Opponents of genetically modified food might not know that the “healthy, natural” food they’re eating has been blasted by radiation and doused with mutation-inducing chemicals, a “far more crude and less predictable” breeding method, writes David Ropeik, risk assessment expert.
Despite its scary-sounding name, mutation breeding is perfectly safe. There is no evidence that these plants pose any risk to humans, nor do they affect the environment “any more than any other newly-introduced hybrid.” The radiation only speeds up the natural process of mutation within a plant’s genome.
Even though plants bred through industrial means may intuitively seem risky, “unnatural is not automatically unsafe.” Why are crops bred by mutation acceptable, when genetically modified plants—which are developed using a much more precise method—are not?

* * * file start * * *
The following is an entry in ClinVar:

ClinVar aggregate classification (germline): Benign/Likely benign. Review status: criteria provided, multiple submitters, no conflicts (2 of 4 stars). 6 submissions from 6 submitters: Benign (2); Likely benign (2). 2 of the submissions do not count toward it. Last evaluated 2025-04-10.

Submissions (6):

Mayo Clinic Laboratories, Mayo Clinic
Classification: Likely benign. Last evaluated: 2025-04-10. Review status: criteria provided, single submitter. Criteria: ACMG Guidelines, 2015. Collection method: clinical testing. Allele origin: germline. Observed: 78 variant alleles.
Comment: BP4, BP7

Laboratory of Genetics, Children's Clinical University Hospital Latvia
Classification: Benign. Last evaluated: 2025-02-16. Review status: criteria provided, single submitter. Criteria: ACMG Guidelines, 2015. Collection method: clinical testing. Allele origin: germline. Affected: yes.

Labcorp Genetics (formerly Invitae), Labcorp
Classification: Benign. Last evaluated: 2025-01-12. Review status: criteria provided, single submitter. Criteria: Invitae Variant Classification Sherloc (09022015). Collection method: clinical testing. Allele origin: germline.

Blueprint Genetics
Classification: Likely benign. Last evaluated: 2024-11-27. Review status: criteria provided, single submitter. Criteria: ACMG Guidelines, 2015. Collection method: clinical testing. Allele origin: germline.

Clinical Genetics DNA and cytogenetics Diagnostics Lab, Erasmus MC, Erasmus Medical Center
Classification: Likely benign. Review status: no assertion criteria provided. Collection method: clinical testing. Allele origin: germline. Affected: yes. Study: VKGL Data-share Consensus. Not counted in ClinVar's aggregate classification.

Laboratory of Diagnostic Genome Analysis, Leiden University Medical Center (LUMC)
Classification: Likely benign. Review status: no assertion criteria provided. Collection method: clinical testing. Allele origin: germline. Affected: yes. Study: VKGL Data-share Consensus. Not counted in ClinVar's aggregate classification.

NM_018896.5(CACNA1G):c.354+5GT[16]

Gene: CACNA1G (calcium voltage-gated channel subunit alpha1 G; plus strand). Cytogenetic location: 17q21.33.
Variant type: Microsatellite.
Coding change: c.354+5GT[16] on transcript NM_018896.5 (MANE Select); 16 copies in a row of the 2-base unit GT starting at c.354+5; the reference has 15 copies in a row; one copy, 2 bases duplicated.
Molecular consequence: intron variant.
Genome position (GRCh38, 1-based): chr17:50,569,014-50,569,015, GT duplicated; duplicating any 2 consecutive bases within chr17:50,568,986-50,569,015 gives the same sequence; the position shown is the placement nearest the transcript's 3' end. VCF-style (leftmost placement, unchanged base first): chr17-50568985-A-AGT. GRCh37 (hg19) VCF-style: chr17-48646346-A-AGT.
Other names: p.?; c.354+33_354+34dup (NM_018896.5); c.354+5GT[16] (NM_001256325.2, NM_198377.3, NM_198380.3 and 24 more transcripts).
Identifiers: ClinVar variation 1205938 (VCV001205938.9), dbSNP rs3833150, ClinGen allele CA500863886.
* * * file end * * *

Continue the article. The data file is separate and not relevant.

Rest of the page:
Risk perception research has established that “risks that we are used to don’t scare us as much as risks that are unfamiliar.” Mutation breeding has been employed for much longer than genetic modification. This risk has been on plates for decades. We’re used to it.
Years from now, this is how we’ll feel about GM food, which will “almost surely make their way to our meals and do us no harm.”
So here’s a suggestion: “Why don’t we think a little more carefully about this whole GM food fuss, and get beyond the appealing but simplistic assumption that natural is automatically good and unnatural is automatically bad.” That way we can take advantage, sooner, of the potential benefits of biotechnology.
Read the full, original story: No GMOs? How About a Helping of Irradiated Mutant Plants and Veggies Instead.
- GMOs vs. mutagenesis vs. conventional breeding: Which wins? FrankenFoodFacts
- Popular sweet grapefruit ‘Rio Red’ a product of unregulated, process of mutagenesis, Science Based Cuisine
- Rejection of genetically modified food opens doors for unregulated, irradiated crops, Bloomberg